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High-value transitional care: translation of research into practice

Authors

  • Mary D. Naylor PhD RN FAAN,

    Corresponding author
    1. Marian S. Ware Professor in Gerontology, Director, NewCourtland Center for Transitions and Health, University of Pennsylvania School of Nursing, Philadelphia, PA, USA
      Dr Mary D. Naylor NewCourtland Center for Transitions and Health University of Pennsylvania School of Nursing 418 Curie Boulevard Claire M. Fagin Hall Room 341 Philadelphia, PA 19104-4217 USA E-mail: naylor@nursing.upenn.edu
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  • Kathryn H. Bowles PhD RN FAAN,

    1. Associate Professor
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  • Kathleen M. McCauley PhD RN ACNS-BC FAAN FAHA,

    1. Associate Dean for Academic Programs, University of Pennsylvania School of Nursing, Philadelphia, PA, USA
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  • Maureen C. Maccoy RN MBA,

    1. Nurse Director, Retiree Markets
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  • Greg Maislin MS MA,

    1. Principal Biostatistician, Biomedical Statistical Consulting, Wynnewood, PA, USA
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  • Mark V. Pauly PhD,

    1. Bendheim Professor and Professor of Health Care Management, University of Pennsylvania Wharton School, Philadelphia, PA, USA
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  • Randall Krakauer MD FACP FACR

    1. Head of Medicare Medical Management, Aetna, Inc., Princeton, NJ, USA
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  • Funding: The Commonwealth Fund, and Jacob and Valeria Langeloth Foundation.

Dr Mary D. Naylor NewCourtland Center for Transitions and Health University of Pennsylvania School of Nursing 418 Curie Boulevard Claire M. Fagin Hall Room 341 Philadelphia, PA 19104-4217 USA E-mail: naylor@nursing.upenn.edu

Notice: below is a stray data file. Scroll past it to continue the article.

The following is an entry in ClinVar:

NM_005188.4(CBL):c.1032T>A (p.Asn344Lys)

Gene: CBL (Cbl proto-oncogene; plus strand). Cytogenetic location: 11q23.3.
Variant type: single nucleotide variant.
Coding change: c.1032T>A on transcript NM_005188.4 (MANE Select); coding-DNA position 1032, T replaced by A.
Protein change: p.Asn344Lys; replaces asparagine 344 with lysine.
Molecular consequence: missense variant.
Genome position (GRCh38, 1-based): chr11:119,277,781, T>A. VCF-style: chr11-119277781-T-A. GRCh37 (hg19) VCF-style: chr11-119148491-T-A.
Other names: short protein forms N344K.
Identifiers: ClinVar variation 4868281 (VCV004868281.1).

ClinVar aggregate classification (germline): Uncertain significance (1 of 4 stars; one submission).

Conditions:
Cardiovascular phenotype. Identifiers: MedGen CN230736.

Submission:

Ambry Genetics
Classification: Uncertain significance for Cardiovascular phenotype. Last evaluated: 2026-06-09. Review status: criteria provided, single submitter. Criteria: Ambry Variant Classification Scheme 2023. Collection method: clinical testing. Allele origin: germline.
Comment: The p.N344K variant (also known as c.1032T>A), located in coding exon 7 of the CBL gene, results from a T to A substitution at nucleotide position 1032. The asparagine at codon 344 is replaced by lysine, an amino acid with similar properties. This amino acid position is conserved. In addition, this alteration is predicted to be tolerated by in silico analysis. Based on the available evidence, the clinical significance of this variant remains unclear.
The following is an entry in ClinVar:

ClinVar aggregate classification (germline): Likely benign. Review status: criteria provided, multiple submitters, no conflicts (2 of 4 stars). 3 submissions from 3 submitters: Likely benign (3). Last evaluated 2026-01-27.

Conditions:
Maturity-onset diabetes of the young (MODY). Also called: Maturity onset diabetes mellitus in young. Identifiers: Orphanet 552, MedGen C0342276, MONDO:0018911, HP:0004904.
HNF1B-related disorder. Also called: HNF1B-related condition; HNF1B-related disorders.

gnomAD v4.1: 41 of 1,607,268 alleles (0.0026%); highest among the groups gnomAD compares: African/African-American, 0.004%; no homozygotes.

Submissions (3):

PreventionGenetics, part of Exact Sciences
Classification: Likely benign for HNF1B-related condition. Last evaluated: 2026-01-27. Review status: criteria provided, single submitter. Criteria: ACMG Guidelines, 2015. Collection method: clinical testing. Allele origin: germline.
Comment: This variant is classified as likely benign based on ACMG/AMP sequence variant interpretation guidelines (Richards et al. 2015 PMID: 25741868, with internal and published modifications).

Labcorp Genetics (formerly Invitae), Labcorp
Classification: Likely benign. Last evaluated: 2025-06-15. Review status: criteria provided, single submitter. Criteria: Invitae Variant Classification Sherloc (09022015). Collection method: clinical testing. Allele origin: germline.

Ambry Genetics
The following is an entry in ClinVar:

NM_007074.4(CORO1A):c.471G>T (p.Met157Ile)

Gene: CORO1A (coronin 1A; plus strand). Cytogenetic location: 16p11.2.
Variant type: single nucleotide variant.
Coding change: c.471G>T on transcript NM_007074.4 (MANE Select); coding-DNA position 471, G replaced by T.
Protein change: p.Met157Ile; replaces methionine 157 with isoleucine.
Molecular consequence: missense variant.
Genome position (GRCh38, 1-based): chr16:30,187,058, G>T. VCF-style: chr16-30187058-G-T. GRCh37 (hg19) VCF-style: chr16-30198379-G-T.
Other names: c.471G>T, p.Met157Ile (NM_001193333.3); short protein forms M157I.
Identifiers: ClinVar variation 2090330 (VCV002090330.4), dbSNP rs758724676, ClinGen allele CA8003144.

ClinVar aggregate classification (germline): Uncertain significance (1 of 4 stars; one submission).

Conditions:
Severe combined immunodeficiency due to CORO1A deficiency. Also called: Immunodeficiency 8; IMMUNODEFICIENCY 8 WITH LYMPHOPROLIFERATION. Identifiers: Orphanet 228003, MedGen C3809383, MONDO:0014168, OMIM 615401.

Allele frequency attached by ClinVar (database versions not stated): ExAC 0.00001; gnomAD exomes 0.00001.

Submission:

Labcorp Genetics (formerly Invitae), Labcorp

Abstract

Objective  To evaluate the impact of translating into a large US health plan, the Transitional Care Model (TCM), an evidence-based approach to address the needs of chronically ill older adults throughout acute episodes of illness.

Methods  A prospective, quasi-experimental study of 172 at-risk Aetna Medicare Advantage members in the mid-Atlantic region who received the TCM. A baseline and post-intervention (average of 2 months) comparison of enrolees' health status and quality of life was conducted. Member and physician satisfaction were assessed within 1 month post intervention. Health resource utilization and cost outcomes were compared to a matched control group of Aetna members at multiple intervals through 1 year.

Results  Improvements in all health status and quality of life measures were observed post- intervention compared to pre-intervention. Among 155 stringently matched pairs, a significant decrease in number of re-hospitalizations (45 vs. 60, P < 0.041) and total hospital days (252 vs. 351, P < 0.032) were observed at 3 months. Reductions in other utilization outcomes or time points were not statistically significant. The TCM was associated with a short-term decrease of $439 per member per month in total health care costs at 3 months and cumulative per member savings of $2170 at 1 year (P < 0.037).

Conclusions  Findings demonstrate that a rigorously tested model of transitional care for chronically ill older adults can be successfully translated into a real-world organization and achieve higher value.

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